Biochemical evidence for defective androgen receptor Pituitary-testicular axis

In patients with AIS, assessment of the pituitary-gonadal axis is age-dependent. In the normal male, a rise of gonadotropins and testosterone is seen during the first months of life, usually starting after the first week postnatally with a decline after six months to prepubertally low levels (Forest etal. 1973). Recently, Bouvattier described infants with CAIS and PAIS with regard to postnatal changes in testosterone and gonadotropins (Bouvattier et al. 2002). Interestingly, in CAIS testosterone as well as gonadotropin levels were lower than in normal 46,XY male infants in the second months of life. However, in patients with PAIS, while there were overall normal values for gonadotropins, the testosterone values in serum were markedly increased compared to CAIS and to the normal age range. This has also been described earlier (Hiort etal. 1993).

This observation of elevated testosterone may also be seen as a response to stimulation with human chorionic gonadotropin (hCG) in prepubertal children with PAIS after the first months of life. However, in other cases, mainly in CAIS, the testosterone response to hCG maybe subnormal, falsely indicative of a testosterone biosynthesis defect (Ahmed etal. 1999; Hellwinkel etal. 1999). This makes diagnosis of androgen insensitivity in the hormonal quiescence of childhood very difficult.

After puberty, androgen insensitivity can be inferred from both elevated LH and testosterone levels. The elevation of LH and testosterone is most likely due to an impaired negative feedback control of the hypothalamic-pituitary-testicular axis in AIS (Aiman etal. 1979). It is discernible even in patients with the minimal form of AIS (Hiort et al. 2000); however, the androgen sensitivity index derived from the product of the values for LH and testosterone is not a specific parameter of AIS. In a recent study by Melo et al. (2003), the androgen sensitivity index was elevated in all postpubertal patients with AIS; however, the LH levels were higher in CAIS. The higher elevation of LH in patients with CAIS was attributed to the severity of the underlying molecular defect. These authors found the androgen sensitivity index a valuable parameter in postpubertal patients to distinguish AIS from other forms of intersex disorders. SHBG androgen sensitivity test

Especially in infants and children with ambiguous genitalia, the diagnosis of AIS may be difficult due to the uninformative hormonal profile. Alternatively, ligand binding analysis in genital skin fibroblasts derived from a genital biopsy has been employed although this is a cumbersome, invasive and costly diagnostic approach to AIS (Hiort etal. 1993). In contrast, DNA analysis of the AR gene allows a definitive diagnosis (see below), but is also costly and time consuming, nor does it lead to a functional prognosis of future development in the tested infant. Therefore, a specific test of androgen sensitivity in vivo has been applied to children with AIS, based on the ability of the anabolic steroid stanozolol to induce a decline in serum sex hormone binding globulin (SHBG) (Sinnecker et al. 1989). Stanozolol is a non-virilizing anabolic steroid, inducing very promoter-specific effects via the AR in in vitro experiments (Holterhus et al. 2002). In a cohort of pre- and postpubertal patients with AIS, stanozolol given at a dose of 0.2 mg/kg per day on three consecutive days led to a decline in serum SHBG levels between days 5 and 8 after start of the test, which was correlated to the phenotype (Sinnecker etal. 1997).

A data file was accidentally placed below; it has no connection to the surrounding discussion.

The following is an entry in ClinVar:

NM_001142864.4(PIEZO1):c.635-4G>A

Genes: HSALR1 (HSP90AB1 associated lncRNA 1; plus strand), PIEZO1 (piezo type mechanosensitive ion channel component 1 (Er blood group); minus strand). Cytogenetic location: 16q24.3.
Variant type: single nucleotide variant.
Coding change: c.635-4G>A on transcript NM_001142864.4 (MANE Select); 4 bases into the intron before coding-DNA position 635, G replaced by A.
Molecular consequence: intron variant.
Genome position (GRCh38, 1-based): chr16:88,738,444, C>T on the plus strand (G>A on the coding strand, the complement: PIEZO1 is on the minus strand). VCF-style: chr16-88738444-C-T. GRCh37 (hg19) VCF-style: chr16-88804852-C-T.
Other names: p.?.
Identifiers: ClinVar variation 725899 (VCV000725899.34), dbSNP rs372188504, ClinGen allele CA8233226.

Thus, the SHBG-androgen sensitivity test is the only in vivo test known today to assess AR function in a given individual. This may be useful in the discussion of gender assignment and prognosis of future development. However, this test has two major drawbacks. Firstly, it is not sensitive during the first six months of life, the period when discriminative evaluation of a child with ambiguous genitalia is most needed. Secondly, the test is not sensitive in children bearing de novo or mosaic mutation of the AR gene as in these patients the normal AR function maybe present in liver tissue and thus lead to false negative results (Hiort et al. 1998; Holterhus etal. 2001). Furthermore, stanozolol is not available as a prescriptive drug any more. However, the decline of SHBG has also been observed after stimulation of Leydig cells with hCG (Bertelloni et al. 1997) and may thus be employed as an alternative androgen sensitivity test.

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